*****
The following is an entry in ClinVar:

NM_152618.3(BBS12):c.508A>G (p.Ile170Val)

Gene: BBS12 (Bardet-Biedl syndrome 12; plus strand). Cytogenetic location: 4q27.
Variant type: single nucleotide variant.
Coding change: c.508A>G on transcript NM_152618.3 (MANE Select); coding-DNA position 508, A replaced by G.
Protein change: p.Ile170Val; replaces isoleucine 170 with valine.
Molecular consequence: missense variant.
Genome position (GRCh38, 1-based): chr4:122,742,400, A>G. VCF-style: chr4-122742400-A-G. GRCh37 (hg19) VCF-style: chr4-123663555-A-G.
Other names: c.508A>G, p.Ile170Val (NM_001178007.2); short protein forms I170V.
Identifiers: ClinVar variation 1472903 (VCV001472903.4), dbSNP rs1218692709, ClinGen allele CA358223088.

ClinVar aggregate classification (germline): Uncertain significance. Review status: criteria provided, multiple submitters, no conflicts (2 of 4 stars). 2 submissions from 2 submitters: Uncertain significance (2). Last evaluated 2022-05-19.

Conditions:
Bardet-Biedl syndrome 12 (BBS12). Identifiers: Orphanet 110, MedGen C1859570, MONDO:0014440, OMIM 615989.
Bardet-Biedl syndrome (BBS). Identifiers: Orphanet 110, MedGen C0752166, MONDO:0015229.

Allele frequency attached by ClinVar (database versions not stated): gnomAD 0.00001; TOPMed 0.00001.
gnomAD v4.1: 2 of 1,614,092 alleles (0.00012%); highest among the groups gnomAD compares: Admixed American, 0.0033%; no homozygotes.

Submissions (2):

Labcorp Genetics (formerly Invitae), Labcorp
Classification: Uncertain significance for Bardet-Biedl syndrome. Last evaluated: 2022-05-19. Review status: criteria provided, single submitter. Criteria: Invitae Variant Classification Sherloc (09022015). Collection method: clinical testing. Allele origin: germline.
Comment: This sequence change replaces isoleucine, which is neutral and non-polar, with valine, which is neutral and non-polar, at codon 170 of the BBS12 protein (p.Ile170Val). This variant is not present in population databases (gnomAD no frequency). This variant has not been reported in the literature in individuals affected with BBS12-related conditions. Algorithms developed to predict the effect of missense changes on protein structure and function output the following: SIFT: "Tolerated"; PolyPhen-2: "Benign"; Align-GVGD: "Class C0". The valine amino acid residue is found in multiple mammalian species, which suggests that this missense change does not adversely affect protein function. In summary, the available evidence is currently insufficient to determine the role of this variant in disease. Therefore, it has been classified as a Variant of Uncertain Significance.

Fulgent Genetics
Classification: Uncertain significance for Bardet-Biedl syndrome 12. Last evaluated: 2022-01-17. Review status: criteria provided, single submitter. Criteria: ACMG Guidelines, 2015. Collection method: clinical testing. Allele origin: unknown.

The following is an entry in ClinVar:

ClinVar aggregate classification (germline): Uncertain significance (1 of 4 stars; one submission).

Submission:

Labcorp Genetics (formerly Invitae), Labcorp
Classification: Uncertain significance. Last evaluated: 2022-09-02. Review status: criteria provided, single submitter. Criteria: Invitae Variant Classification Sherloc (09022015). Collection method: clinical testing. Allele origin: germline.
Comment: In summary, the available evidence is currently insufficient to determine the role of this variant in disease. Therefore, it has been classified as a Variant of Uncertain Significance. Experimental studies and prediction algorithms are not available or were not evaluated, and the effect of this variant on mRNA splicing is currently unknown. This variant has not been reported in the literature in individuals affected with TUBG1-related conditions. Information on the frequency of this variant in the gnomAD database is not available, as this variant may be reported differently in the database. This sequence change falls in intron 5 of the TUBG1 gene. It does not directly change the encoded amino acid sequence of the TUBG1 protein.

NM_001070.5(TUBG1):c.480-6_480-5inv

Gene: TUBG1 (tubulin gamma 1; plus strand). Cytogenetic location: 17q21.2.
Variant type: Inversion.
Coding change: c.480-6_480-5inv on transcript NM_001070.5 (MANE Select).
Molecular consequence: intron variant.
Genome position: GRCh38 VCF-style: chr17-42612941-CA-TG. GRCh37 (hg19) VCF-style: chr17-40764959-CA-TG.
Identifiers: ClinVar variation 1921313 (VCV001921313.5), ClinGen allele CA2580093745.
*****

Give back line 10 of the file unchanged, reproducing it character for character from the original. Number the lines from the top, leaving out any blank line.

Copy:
Identifiers: ClinVar variation 1472903 (VCV001472903.4), dbSNP rs1218692709, ClinGen allele CA358223088.